From the Author
Summary of Separation and Its Discontents
This book was published in January, 1998. The following is a summary of this book. Chapter 1 presents a theory of anti-Semitism based on an evolutionary interpretation of social identity theorya major approach to group conflict in contemporary social psychology. A major conclusion of my book, A People That Shall Dwell Alone: Judaism as a Group Evolutionary Strategy, was that in traditional societies, and continuing well into the modern period, Jews have appeared as a highly visible and impermeable group that has segregated itself from the larger society. Moreover, there has often been resource competition and other conflicts of interest between Jews and gentiles. Social identity theory predicts that such conditions will lead to group conflict as well as to a number of psychological processes in which both Jews and gentiles develop negative stereotypes of the other group. Chapter 2 describes the ideology and practice of anti-Semitism. Anti-Semitism has been a very common phenomenon in many societies over prolonged periods of history. Anti-Semitism was widespread in the ancient world, and there is evidence that the priestly redactors of the Tanakh anticipated that anti-Semitism would be a chronic problem in the diaspora. Several theoretically important themes of anti-Semitic writings are explored, including Jewish clannishness and cultural separatism, economic and cultural domination of gentiles, and the issue of loyalty to the other groups in the society. Chapters 35 focus on three critical examples of Western anti-Semitic movements: the development of institutionalized anti-Semitism in the Roman Empire in the 4th century, the Iberian inquisitions, and the phenomenon of National Socialist anti-Semitism in the period 19331945 in Germany. The common denominator of these movements is that they involved a powerful sense of gentile group cohesion in opposition to Judaism, and it is argued that each of these movements may be profitably analyzed as a reaction to the presence of Judaism as a highly successful group evolutionary strategy. It is argued on theoretical and empirical grounds that powerful group strategies tend to beget opposing group strategies that in many ways provide a mirror image of the group which they combat. Chapters 67 discuss various Jewish strategies for limiting anti-Semitism during different historical eras. Jewish groups have developed a highly flexible array of strategies in order to minimize the effects of anti-Semitism. Here I emphasize the strategies of crypsis during periods of persecution, community controls emanating from within the Jewish community proscribing Jewish behavior likely to lead to anti-Semitism, and the manipulation of gentile attitudes toward Jews (particularly in the area of historiography, religious apologia, and the development of Jewish theories of Judaism). Chapter 7 discusses a great many rationalizations of Judaism that would appear to be prime examples of deception and/or self-deception. Chapter 8 continues these themes. Jewish self-deception touches on a variety of issues, including personal identity, the causes and extent of anti-Semitism, the characteristics of Jews (e.g., economic success), and the role of Jews in the political and cultural process in traditional and contemporary societies. I argue that Jews, and especially those who strongly identify as Jews, would be relatively prone to self-deception by ignoring or rationalizing negative information about themselves and their ingroup. Finally, the concluding chapter discusses whether Judaism has ceased to be an evolutionary strategy because of the current levels of intermarriage among some groups of diaspora Jews. Briefly, I argue that reports of the demise of Judaismthe "ever-dying people"are greatly exaggerated. Much of this and the previous volume is preparatory to a final book in this series, The Culture of Critique: An Evolutionary Analysis of Jewish Involvement in Twentieth-Century Intellectual and Political Movements. That book will provide a theoretical analysis and a review of data on the phenomenon of the widespread tendency among certain highly influential Jewish-dominated intellectual movements to develop radical critiques of gentile culture that are compatible with the continuity of Jewish identification. These movements have the common feature of attempting to combat anti-Semitism by advocating social categorization processes in which the Jew/gentile distinction is minimized in importance; also, there is a tendency to develop theories of anti-Semitism in which ethnic differences and resource competition are of minimal importance. In some cases, these movements appear to be attempts to develop a fundamental restructuring of the intellectual basis of gentile society in ways conducive to the continued existence of Judaism. Particular attention will be paid to Boasian anthropology, psychoanalysis, leftist political ideology and behavior, the Frankfurt School of Social Research, and attempts to alter the ethnic composition of the United States by influencing immigration policy.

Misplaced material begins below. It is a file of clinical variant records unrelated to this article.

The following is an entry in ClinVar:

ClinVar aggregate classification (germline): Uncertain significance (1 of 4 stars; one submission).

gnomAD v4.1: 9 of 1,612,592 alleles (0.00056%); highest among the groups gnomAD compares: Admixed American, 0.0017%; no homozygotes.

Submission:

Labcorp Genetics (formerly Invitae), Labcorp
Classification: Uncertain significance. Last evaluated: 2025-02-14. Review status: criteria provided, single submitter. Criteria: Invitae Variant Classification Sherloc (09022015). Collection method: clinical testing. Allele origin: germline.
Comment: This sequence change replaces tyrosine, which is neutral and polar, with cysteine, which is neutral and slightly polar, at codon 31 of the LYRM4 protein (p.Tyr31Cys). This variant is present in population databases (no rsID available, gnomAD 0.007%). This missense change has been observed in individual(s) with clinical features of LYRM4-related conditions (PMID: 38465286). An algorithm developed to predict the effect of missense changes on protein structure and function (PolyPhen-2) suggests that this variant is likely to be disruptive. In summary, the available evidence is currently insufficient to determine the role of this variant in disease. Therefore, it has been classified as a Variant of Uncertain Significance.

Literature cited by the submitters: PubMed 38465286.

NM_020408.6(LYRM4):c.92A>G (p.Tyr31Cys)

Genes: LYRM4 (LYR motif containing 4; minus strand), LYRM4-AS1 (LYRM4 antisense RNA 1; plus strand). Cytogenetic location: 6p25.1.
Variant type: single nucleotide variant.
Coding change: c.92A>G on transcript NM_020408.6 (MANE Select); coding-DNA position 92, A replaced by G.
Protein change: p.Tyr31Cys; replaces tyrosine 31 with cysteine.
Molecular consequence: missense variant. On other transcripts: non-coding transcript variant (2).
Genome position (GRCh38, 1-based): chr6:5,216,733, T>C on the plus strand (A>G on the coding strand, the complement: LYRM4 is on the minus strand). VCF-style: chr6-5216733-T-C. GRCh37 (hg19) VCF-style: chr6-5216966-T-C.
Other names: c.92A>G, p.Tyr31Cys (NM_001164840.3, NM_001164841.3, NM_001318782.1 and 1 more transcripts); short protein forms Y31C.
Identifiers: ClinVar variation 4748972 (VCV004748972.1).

About the Author
KEVIN MACDONALD is Professor of Psychology at California State University, Long Beach.